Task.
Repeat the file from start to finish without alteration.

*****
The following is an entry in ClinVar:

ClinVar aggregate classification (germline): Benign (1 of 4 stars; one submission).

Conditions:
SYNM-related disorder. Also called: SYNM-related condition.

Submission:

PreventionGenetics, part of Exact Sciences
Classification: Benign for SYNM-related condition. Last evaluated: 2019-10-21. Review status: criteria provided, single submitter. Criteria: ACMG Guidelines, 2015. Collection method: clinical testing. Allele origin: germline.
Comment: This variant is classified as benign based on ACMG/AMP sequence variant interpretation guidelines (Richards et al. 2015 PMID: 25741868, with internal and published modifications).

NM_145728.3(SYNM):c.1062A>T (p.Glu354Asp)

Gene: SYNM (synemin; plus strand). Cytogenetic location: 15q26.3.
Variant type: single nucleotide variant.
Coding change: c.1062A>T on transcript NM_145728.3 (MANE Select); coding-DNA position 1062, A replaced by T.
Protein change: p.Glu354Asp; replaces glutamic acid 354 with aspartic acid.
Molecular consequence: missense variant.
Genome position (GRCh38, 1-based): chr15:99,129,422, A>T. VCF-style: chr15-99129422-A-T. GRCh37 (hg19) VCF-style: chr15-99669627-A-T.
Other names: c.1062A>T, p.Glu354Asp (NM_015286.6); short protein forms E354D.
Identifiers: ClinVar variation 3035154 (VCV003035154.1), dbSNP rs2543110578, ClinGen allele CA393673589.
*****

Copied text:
The following is an entry in ClinVar:

ClinVar aggregate classification (germline): Benign (1 of 4 stars; one submission).

Conditions:
SYNM-related disorder. Also called: SYNM-related condition.

Submission:

PreventionGenetics, part of Exact Sciences
Classification: Benign for SYNM-related condition. Last evaluated: 2019-10-21. Review status: criteria provided, single submitter. Criteria: ACMG Guidelines, 2015. Collection method: clinical testing. Allele origin: germline.
Comment: This variant is classified as benign based on ACMG/AMP sequence variant interpretation guidelines (Richards et al. 2015 PMID: 25741868, with internal and published modifications).

NM_145728.3(SYNM):c.1062A>T (p.Glu354Asp)

Gene: SYNM (synemin; plus strand). Cytogenetic location: 15q26.3.
Variant type: single nucleotide variant.
Coding change: c.1062A>T on transcript NM_145728.3 (MANE Select); coding-DNA position 1062, A replaced by T.
Protein change: p.Glu354Asp; replaces glutamic acid 354 with aspartic acid.
Molecular consequence: missense variant.
Genome position (GRCh38, 1-based): chr15:99,129,422, A>T. VCF-style: chr15-99129422-A-T. GRCh37 (hg19) VCF-style: chr15-99669627-A-T.
Other names: c.1062A>T, p.Glu354Asp (NM_015286.6); short protein forms E354D.
Identifiers: ClinVar variation 3035154 (VCV003035154.1), dbSNP rs2543110578, ClinGen allele CA393673589.